Bacteria Have a Sense of Touch

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 Sense of touch: Swimming bacteria can sense surfaces with the flagellum. (Image

Sense of touch: Swimming bacteria can sense surfaces with the flagellum. (Image: University of Basel, Biozentrum)

Although bacteria have no sensory organs in the classical sense, they are still masters in perceiving their environment. A research group at the University of Basel’s Biozentrum has now discovered that bacteria not only respond to chemical signals, but also possess a sense of touch. In their recent publication in "Science", the researchers demonstrate how bacteria recognize surfaces and respond to this mechanical stimulus within seconds. This mechanism is also used by pathogens to colonize and attack their host cells.

Be it through mucosa or the intestinal lining, different tissues and surfaces of our body are entry gates for bacterial pathogens. The first few seconds - the moment of touch - are often critical for successful infections. Some pathogens use mechanical stimulation as a trigger to induce their virulence and to acquire the ability to damage host tissue. The research group led by Prof. Urs Jenal, at the Biozentrum of the University of Basel, has recently discovered how bacteria sense that they are on a surface and what exactly happens in these crucial first few seconds.

Research focused only on chemical signals

In recent decades, research has made enormous progress in exploring how bacteria perceive and process chemical signals. However, we have little knowledge of how bacteria read out mechanical stimuli and how they change their behavior in response to these cues,” says Jenal. “Using the non-pathogenic Caulobacter as a model, our group was able to show for the first time that bacteria have a ‘sense of touch’. This mechanism helps them to recognize surfaces and to induce the production of the cell's own instant adhesive.”

How bacteria recognize surfaces and adhere to them

Swimming Caulobacter bacteria have a rotating motor in their cell envelope with a long protrusion, the flagellum. The rotation of the flagellum enables the bacteria to move in liquids. Much to the surprise of the researchers, the rotor is also used as a mechano-sensing organ. Motor rotation is powered by proton flow into the cell via ion channels. When swimming cells touch surfaces, the motor is disturbed and the proton flux interrupted.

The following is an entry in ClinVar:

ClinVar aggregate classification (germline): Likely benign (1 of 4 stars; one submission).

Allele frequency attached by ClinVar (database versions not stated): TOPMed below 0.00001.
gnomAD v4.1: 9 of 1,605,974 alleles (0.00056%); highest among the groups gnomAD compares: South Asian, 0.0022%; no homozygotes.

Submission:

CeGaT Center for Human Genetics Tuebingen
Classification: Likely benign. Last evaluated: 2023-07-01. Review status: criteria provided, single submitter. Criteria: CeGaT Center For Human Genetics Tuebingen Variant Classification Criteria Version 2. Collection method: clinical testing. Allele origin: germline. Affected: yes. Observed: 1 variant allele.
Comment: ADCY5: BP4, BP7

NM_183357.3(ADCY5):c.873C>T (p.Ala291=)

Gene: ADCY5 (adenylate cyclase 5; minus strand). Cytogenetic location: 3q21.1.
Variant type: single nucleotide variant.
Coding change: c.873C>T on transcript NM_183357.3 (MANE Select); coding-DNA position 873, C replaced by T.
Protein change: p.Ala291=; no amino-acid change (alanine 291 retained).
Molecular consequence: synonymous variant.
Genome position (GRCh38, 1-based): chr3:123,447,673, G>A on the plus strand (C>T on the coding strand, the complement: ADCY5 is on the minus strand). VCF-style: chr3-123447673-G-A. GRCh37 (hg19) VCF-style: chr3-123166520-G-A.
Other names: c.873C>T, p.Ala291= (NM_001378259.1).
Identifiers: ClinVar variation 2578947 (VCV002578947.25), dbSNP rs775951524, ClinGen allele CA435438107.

The researchers assume that this is the signal that sparks off the response: The bacterial cell now boosts the synthesis of a second messenger, which in turn stimulates the production of an adhesin that firmly anchors the bacteria on the surface within a few seconds. “This is an impressive example of how rapidly and specifically bacteria can change their behavior when they encounter surfaces,” says Jenal.

Better understanding of infectious diseases

“Even though Caulobacter is a harmless environmental bacterium, our findings are highly relevant for the understanding of infectious diseases. What we discovered in Caulobacter also applies to important human pathogens,” says Jenal. In order to better control and treat infections, it is mandatory to better understand processes that occur during these very first few seconds after surface contact.

Original article

Isabelle Hug, Siddharth Deshpande, Kathrin S. Sprecher, Thomas Pfohl, Urs Jenal
Second messenger-mediated tactile response by a bacterial rotary motor
Science (2017), aan5353

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